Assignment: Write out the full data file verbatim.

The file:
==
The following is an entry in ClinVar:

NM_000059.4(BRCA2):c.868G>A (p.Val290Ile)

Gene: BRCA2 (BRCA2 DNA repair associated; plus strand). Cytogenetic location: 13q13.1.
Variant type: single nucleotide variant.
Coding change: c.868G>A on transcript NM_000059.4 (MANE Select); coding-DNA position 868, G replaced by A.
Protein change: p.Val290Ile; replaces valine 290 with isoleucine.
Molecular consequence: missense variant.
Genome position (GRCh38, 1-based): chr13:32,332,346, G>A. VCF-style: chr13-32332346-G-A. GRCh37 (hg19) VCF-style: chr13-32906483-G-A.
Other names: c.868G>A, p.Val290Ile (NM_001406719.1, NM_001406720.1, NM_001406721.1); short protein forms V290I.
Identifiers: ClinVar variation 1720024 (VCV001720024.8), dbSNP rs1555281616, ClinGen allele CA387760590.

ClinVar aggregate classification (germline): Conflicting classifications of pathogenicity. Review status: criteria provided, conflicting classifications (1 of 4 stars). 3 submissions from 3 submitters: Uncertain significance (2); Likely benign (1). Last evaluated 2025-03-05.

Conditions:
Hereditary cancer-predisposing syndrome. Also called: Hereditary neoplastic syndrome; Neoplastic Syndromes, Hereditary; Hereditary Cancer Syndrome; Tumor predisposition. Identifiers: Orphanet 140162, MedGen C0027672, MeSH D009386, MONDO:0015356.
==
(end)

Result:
The following is an entry in ClinVar:

NM_000059.4(BRCA2):c.868G>A (p.Val290Ile)

Gene: BRCA2 (BRCA2 DNA repair associated; plus strand). Cytogenetic location: 13q13.1.
Variant type: single nucleotide variant.
Coding change: c.868G>A on transcript NM_000059.4 (MANE Select); coding-DNA position 868, G replaced by A.
Protein change: p.Val290Ile; replaces valine 290 with isoleucine.
Molecular consequence: missense variant.
Genome position (GRCh38, 1-based): chr13:32,332,346, G>A. VCF-style: chr13-32332346-G-A. GRCh37 (hg19) VCF-style: chr13-32906483-G-A.
Other names: c.868G>A, p.Val290Ile (NM_001406719.1, NM_001406720.1, NM_001406721.1); short protein forms V290I.
Identifiers: ClinVar variation 1720024 (VCV001720024.8), dbSNP rs1555281616, ClinGen allele CA387760590.

ClinVar aggregate classification (germline): Conflicting classifications of pathogenicity. Review status: criteria provided, conflicting classifications (1 of 4 stars). 3 submissions from 3 submitters: Uncertain significance (2); Likely benign (1). Last evaluated 2025-03-05.

Conditions:
Hereditary cancer-predisposing syndrome. Also called: Hereditary neoplastic syndrome; Neoplastic Syndromes, Hereditary; Hereditary Cancer Syndrome; Tumor predisposition. Identifiers: Orphanet 140162, MedGen C0027672, MeSH D009386, MONDO:0015356.